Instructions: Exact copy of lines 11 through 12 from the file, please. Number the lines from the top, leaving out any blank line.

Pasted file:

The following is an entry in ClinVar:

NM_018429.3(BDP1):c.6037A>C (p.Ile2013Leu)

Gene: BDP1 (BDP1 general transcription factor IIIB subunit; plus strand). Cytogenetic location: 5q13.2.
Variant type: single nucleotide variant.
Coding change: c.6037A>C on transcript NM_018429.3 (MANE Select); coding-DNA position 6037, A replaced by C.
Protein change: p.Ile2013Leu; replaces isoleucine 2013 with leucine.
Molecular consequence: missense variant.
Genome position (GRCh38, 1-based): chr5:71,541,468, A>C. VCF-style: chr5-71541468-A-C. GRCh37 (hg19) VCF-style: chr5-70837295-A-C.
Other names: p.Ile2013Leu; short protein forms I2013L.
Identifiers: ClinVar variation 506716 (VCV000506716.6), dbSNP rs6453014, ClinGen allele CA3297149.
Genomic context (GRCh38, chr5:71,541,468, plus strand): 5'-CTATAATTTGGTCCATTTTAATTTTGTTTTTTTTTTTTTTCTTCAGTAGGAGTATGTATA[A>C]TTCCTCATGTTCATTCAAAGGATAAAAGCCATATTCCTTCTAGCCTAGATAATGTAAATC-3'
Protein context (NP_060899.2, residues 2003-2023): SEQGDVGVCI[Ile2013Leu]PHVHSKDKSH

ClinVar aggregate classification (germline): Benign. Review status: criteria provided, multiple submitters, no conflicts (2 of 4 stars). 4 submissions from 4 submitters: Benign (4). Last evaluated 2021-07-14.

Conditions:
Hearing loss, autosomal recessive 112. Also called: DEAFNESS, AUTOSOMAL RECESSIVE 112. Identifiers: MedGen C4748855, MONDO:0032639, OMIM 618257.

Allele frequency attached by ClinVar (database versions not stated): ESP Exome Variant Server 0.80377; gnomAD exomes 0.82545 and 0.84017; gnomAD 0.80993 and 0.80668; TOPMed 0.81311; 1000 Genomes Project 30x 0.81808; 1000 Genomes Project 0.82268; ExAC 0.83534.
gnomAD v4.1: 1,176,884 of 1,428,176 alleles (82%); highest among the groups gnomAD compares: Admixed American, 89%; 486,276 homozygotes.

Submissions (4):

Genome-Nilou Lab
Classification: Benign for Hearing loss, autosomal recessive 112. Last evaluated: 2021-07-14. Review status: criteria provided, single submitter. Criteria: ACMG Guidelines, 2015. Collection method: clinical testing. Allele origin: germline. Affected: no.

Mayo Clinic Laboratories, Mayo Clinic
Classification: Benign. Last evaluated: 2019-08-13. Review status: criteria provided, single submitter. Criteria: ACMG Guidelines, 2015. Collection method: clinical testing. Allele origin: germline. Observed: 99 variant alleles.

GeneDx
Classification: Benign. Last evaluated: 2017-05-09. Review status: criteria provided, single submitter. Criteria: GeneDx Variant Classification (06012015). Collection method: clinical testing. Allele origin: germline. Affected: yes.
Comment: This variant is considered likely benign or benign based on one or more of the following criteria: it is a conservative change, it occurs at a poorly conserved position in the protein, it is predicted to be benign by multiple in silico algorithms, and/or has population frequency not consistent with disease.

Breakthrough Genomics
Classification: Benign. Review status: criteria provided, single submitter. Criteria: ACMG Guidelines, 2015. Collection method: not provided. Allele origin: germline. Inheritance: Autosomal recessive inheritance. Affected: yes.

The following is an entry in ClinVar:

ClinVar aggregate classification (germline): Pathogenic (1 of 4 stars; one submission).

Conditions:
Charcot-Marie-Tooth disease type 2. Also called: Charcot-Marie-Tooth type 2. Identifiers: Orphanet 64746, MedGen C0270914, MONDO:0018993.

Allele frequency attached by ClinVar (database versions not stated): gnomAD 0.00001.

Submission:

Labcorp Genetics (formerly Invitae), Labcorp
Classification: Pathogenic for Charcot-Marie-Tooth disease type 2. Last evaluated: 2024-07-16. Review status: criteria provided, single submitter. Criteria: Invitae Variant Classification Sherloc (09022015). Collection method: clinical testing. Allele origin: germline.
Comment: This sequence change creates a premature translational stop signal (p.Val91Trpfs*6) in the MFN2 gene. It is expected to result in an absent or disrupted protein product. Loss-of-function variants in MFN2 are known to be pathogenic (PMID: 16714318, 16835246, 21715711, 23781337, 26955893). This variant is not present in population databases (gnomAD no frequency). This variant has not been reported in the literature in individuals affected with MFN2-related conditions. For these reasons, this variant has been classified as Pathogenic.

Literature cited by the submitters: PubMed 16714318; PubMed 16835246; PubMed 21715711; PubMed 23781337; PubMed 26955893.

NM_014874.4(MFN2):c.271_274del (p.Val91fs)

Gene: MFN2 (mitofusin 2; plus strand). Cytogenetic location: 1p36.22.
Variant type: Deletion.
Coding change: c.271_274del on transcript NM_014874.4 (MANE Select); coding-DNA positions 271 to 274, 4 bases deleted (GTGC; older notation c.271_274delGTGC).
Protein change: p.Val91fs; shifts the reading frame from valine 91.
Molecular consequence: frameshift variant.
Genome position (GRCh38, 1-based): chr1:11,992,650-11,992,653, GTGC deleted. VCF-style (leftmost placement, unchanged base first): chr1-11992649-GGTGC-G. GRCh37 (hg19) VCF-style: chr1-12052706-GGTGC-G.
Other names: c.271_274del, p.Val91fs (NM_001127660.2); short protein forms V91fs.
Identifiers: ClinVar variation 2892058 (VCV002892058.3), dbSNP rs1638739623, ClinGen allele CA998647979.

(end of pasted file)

Genomic context (GRCh38, chr5:71,541,468, plus strand): 5'-CTATAATTTGGTCCATTTTAATTTTGTTTTTTTTTTTTTTCTTCAGTAGGAGTATGTATA[A>C]TTCCTCATGTTCATTCAAAGGATAAAAGCCATATTCCTTCTAGCCTAGATAATGTAAATC-3'
Protein context (NP_060899.2, residues 2003-2023): SEQGDVGVCI[Ile2013Leu]PHVHSKDKSH